Maintenance – The Details
Maintenance – The Details
When there is a disparity between parties’ income and earning capacity, the Family Law Act allows this disparity to be remedied through the something called “maintenance.” Typically, maintenance is only available for a short-term period – about three to four years. The idea behind only allowing a party to receive maintenance for a relatively brief period of time is that the maintenance payments are intended to compensate the recipient while that person takes steps to enter the workforce or re-establish him or herself.
Much like the approach to property division, the objective of maintenance is to work towards a “clean-break” between the parties. Maintenance is intended to be a temporary crutch to help the financially disadvantaged party get back on their feet and subsequently be able to independently support themselves.
An action for maintenance can be brought before divorce, after divorce (but within 12 months), even if the parties’ marriage is void, and after the breakdown of a de facto relationship. The two major limitations with regard to orders for maintenance are that you must get leave or court (special permission) to seek maintenance after 12 months of the divorce being final, and you cannot seek maintenance if there is a binding financial agreement that addresses maintenance.
Who Is Entitled to Maintenance?
The Family Law Act provides for three circumstances that warrant an order for maintenance for formerly married couples. Said circumstances are:
(a) by reason of having the care and control of a child of the marriage who has not attained the age of 18 years;
(b) by reason of age or physical or mental incapacity for appropriate gainful employment; or
(c) for any adequate reason,
Additionally, the court must consider relevant factors in making this determination. Those factors include: the ability of one party to pay, the standard of living of the spouses, the income capacity of the receiving spouse and whether it has been negatively impacted by the marriage, any child support being paid, and the health of the spouses.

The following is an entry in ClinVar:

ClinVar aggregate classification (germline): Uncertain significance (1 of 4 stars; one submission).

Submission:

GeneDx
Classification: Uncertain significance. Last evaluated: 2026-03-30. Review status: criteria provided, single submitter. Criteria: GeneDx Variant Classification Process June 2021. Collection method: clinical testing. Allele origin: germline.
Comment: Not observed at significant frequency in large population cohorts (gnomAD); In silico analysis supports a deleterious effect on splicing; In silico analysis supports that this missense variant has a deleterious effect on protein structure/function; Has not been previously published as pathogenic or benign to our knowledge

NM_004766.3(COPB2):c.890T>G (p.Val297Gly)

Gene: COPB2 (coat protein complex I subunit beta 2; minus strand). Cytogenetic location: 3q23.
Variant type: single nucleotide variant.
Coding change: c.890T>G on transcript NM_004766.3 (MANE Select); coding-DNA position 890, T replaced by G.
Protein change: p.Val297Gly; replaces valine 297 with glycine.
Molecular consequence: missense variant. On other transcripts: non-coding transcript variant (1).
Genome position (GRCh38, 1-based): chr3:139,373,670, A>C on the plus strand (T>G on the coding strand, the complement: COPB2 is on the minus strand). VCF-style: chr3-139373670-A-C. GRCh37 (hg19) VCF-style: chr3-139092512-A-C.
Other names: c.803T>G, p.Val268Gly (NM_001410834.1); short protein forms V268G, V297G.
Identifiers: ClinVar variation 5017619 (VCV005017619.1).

There is a similar provision regarding maintenance for de facto couples. While there is no automatic right to maintenance, one party may be liable to pay maintenance towards the other party to the extent that the party can reasonably do so and only in circumstances where the other party is unable to support himself or herself adequately. The test used by the courts is not whether the applicant is in need of maintenance, but rather if that person is in a position to support themselves with their own resources.
Types of Maintenance Orders
An order awarding maintenance can be made several ways; by consent, after a contested hearing or to meet urgent needs. The Family Law Act gives courts the authority to issue an urgent maintenance order without a detailed enquiry, which would normally be required upon application for maintenance. These cases are rare, and only exist where one party is in immediate need of financial assistance. These orders differ from regular maintenance orders and only last for a limited duration.
Another type of maintenance order is referred to as a secured maintenance order. This occurs where the court makes a requirement that a maintenance order be secured by some type of collateral. These orders minimize the risk of default, and also make the enforcement of a maintenance order easier.
Maintenance can be in the form of periodic payments, a lump sum, or use of the car or home. The modern trend is for maintenance to be issued in a lump sum amount. This is preferable because the objective of awarding maintenance is to provide the financially disadvantaged party temporary help to reach a level of self-support. Often, a lump sum works towards this objective better than periodic payments.
Varying and Terminating Maintenance Orders
Maintenance orders differ from other family law orders in that they may only be varied on limited grounds. In order to have the amount of a maintenance order increased or decreased, the following circumstances must have occurred since the order was made or last varied:
- the circumstances of a person who was benefiting from the order have changed
- the circumstances of the person liable to pay have changed
- the cost of living has changed to justify a variation
- the amount is not proper or adequate and the original order was made by consent
- material facts were withheld from the court or deemed false, and those facts affected the order issued by the court
While the court enjoys slightly more discretion when varying other orders in family law proceedings, it is clear that they may only vary maintenance orders for the reasons laid out above.
Once a maintenance order requiring the payment of a lump sum has been executed, and the money paid, that order can no longer be varied. Such orders are deemed to have completed and at that point cannot be altered.
An order for maintenance will terminate upon the happening of various events. It will terminate at a time prescribed in the order, when the order is discharged, when one of the parties dies, or when a party remarries. However, it is important to keep in mind that once a maintenance order terminates, your rights to collect arrears do not also terminate. If you are owed maintenance, you may still collect it despite the fact that the order is no longer in affect.